kamille said...

i agree with what you said. i was definitely eating more whole foods but was undereducated on the importance of organic meat. that is now a top priority for me, as well as what jen said about organic fruits and veggies that are on the "dirty" list.

it may seem more expensive because people are so programmed for "cheap" food, but the filmmakers were right when they said that the "cheap" food is actually very very expensive. we have to reprogram our thinking to remember that while food may be more pricey (organic free-range chicken vs. conventional chicken) it is so worth it in so many ways.

i came across a quote by julie b. beck that said that a righteous woman will stretch every reserve to meet the needs of her family. i think that definitely applies in the food category. we must do all we can because it is so, so important and i know God approves of our choices to change too.

courtney said...

I just stumbled across your blog yesterday so first I'd like to say HI!! and also LOVE LOVE LOVE your blog. I'm currently working towards doula certification.

Anyway, on to the topic at hand. I read Michael Pollan's "In Defense of Food" and it absolutely changed my life in regards to how and what I eat. I buy almost everything i eat (everything from meats [chicken, beef, goat and lamb, all grass fed grazing animals not treated with hormones or antibiotics] to eggs to veggies/fruits and milk) from the local farmer's market. It gives me comfort and piece of mind being able to speak to the individuals who grow my food, and know how they run their farms and treat their animals. It is a little more expensive, but I feel that in the long run I am saving money by being healthy, and hopefully avoiding future heath problems by maintaing a good, fresh, balanced diet. At the same time I am supporting my local economy and getting fresher food. I recognize that I am extremely fortunate to have such a robust farmer's market where I live. I don't know what I would do without it. Hopefully I will get the chance to watch Food, Inc before midnight tonight. Along with childbirth, I am very passionate about eating whole foods, cutting out as much of the processed stuff as possible, and knowing where my food comes from. I truly believe many of the health epidemics we are experiencing in this country can be traced back to poor diet and food choices. Unfortunately it seems even if you're trying to do everything right by eating fresh fruits/veggies you still may not get the full benefit due to the drain on land from commercial farms. It's so important to not only know what you are eating, but where it comes from.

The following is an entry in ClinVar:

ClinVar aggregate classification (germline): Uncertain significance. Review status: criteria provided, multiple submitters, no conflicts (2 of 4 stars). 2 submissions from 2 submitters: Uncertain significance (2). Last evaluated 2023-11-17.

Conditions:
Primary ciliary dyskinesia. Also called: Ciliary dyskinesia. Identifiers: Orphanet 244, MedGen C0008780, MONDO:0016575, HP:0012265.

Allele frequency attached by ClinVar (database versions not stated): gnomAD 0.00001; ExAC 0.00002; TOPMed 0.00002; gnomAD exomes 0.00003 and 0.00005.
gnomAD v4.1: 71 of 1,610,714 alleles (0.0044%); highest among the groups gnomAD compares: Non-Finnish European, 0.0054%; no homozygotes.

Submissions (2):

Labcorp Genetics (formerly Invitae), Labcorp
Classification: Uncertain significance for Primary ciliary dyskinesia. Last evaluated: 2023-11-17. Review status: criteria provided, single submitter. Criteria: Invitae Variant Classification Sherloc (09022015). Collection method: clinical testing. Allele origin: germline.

Diana J. said...

We recorded this movie last week, and I haven't had the guts to watch it yet! But I know we need to, and I'm also hoping that watching this film with DH will do more good for his eating habits than my nagging. :)